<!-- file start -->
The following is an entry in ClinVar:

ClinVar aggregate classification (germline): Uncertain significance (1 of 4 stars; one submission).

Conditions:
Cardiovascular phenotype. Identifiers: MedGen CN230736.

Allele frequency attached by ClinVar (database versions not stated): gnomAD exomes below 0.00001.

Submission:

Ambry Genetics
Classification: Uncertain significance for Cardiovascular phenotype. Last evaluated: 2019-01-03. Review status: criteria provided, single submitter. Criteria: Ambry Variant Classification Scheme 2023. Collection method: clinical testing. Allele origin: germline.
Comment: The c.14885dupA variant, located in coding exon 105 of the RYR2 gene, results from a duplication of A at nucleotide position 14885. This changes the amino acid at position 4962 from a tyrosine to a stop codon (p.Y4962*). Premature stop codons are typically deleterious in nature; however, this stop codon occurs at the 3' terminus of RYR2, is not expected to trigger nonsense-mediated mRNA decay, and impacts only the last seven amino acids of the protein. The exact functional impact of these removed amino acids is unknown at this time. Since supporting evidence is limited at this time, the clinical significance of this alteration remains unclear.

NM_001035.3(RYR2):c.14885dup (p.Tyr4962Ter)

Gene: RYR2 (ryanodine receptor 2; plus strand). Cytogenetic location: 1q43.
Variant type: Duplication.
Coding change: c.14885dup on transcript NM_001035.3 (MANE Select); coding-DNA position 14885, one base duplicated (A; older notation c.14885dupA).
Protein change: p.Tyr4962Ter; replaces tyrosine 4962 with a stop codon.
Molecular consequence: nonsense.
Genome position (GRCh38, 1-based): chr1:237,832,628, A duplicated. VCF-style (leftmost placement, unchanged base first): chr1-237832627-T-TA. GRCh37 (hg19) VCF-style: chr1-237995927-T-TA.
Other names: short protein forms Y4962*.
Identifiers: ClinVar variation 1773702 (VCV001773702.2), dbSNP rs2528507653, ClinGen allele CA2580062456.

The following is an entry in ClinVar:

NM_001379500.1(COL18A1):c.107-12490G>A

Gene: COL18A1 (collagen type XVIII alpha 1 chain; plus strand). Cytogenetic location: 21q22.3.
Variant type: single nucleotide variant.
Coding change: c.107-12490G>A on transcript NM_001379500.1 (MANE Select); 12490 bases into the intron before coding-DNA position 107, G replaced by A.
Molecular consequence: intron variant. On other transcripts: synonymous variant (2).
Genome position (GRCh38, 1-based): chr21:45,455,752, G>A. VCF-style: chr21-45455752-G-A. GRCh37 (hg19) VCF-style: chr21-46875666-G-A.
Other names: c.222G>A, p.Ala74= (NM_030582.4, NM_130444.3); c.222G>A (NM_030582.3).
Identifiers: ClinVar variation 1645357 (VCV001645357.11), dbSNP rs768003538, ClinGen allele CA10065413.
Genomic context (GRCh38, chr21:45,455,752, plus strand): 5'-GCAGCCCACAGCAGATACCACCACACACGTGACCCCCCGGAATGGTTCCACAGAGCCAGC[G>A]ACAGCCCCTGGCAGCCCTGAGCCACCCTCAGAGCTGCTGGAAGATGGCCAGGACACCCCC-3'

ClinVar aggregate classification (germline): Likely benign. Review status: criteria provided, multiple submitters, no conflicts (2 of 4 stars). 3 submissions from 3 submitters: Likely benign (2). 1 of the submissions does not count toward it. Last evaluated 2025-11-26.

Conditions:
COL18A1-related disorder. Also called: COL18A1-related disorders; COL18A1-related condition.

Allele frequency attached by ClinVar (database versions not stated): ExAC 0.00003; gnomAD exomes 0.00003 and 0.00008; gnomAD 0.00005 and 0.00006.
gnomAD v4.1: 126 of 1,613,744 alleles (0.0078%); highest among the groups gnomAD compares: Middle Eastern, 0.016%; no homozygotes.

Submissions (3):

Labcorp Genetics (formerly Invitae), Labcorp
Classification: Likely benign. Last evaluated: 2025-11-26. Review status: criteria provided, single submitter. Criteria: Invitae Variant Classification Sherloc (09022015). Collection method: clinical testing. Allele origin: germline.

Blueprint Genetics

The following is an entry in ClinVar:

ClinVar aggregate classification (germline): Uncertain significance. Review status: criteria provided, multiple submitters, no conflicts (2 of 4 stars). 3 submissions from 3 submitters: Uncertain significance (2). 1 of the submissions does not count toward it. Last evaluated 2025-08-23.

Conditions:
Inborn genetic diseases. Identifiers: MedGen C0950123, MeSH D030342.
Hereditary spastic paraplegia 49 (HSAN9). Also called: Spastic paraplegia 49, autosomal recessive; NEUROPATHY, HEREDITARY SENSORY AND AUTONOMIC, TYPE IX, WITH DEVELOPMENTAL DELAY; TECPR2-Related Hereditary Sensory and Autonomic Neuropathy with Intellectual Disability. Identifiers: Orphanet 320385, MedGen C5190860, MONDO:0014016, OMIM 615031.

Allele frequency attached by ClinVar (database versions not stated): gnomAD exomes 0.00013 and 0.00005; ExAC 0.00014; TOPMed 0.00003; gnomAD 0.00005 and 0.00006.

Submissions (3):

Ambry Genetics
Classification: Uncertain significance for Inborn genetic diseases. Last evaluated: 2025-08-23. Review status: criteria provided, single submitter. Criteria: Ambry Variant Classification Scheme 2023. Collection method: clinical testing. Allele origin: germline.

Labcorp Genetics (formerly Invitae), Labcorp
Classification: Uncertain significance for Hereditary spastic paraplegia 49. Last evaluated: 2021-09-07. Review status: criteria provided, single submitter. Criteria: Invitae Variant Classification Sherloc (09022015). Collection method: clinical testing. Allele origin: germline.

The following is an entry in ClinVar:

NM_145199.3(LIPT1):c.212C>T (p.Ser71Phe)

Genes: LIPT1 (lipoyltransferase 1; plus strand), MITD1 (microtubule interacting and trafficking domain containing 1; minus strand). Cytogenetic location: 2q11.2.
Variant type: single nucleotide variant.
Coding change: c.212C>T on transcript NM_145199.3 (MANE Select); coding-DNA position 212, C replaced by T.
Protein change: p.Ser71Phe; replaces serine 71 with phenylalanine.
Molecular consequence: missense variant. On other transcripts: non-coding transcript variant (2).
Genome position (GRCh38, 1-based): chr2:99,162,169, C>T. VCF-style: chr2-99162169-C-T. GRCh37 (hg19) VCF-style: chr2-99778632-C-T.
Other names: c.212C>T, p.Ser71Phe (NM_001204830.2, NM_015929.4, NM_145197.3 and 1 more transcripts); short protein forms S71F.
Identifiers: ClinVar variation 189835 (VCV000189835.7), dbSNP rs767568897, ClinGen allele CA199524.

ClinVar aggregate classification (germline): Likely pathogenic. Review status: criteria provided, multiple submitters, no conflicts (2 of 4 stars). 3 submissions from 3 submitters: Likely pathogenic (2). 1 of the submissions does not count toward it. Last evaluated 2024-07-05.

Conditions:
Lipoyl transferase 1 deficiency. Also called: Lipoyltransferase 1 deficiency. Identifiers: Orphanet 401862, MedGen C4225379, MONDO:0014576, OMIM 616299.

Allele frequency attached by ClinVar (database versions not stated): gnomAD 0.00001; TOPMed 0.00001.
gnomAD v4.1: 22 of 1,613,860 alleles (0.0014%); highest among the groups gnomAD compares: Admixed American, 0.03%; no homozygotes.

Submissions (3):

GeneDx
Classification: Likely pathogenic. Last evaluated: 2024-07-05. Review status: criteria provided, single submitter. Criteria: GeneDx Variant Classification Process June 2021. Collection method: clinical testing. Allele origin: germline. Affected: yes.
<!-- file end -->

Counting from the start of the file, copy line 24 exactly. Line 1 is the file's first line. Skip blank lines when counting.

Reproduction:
Molecular consequence: intron variant. On other transcripts: synonymous variant (2).